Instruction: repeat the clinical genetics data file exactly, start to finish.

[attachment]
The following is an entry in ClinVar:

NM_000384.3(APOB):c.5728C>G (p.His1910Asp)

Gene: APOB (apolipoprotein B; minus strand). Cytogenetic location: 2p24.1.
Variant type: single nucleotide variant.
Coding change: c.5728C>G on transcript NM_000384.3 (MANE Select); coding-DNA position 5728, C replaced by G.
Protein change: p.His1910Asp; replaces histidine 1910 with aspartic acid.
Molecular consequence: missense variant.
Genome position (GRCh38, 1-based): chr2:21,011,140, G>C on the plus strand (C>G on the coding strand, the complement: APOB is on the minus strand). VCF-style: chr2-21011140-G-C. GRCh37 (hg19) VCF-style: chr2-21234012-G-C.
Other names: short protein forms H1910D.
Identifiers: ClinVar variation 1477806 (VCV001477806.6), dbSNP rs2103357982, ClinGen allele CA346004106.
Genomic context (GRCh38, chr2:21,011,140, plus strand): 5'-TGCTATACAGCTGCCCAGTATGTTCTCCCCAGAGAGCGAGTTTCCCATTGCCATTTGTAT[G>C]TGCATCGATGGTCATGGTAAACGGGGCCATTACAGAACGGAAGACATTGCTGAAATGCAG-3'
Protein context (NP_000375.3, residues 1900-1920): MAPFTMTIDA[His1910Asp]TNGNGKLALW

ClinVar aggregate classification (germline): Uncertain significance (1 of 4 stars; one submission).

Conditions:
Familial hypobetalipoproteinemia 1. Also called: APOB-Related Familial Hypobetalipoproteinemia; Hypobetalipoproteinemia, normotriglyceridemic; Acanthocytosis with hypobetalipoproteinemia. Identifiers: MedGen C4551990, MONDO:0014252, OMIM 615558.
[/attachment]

The following is an entry in ClinVar:

NM_000384.3(APOB):c.5728C>G (p.His1910Asp)

Gene: APOB (apolipoprotein B; minus strand). Cytogenetic location: 2p24.1.
Variant type: single nucleotide variant.
Coding change: c.5728C>G on transcript NM_000384.3 (MANE Select); coding-DNA position 5728, C replaced by G.
Protein change: p.His1910Asp; replaces histidine 1910 with aspartic acid.
Molecular consequence: missense variant.
Genome position (GRCh38, 1-based): chr2:21,011,140, G>C on the plus strand (C>G on the coding strand, the complement: APOB is on the minus strand). VCF-style: chr2-21011140-G-C. GRCh37 (hg19) VCF-style: chr2-21234012-G-C.
Other names: short protein forms H1910D.
Identifiers: ClinVar variation 1477806 (VCV001477806.6), dbSNP rs2103357982, ClinGen allele CA346004106.
Genomic context (GRCh38, chr2:21,011,140, plus strand): 5'-TGCTATACAGCTGCCCAGTATGTTCTCCCCAGAGAGCGAGTTTCCCATTGCCATTTGTAT[G>C]TGCATCGATGGTCATGGTAAACGGGGCCATTACAGAACGGAAGACATTGCTGAAATGCAG-3'
Protein context (NP_000375.3, residues 1900-1920): MAPFTMTIDA[His1910Asp]TNGNGKLALW

ClinVar aggregate classification (germline): Uncertain significance (1 of 4 stars; one submission).

Conditions:
Familial hypobetalipoproteinemia 1. Also called: APOB-Related Familial Hypobetalipoproteinemia; Hypobetalipoproteinemia, normotriglyceridemic; Acanthocytosis with hypobetalipoproteinemia. Identifiers: MedGen C4551990, MONDO:0014252, OMIM 615558.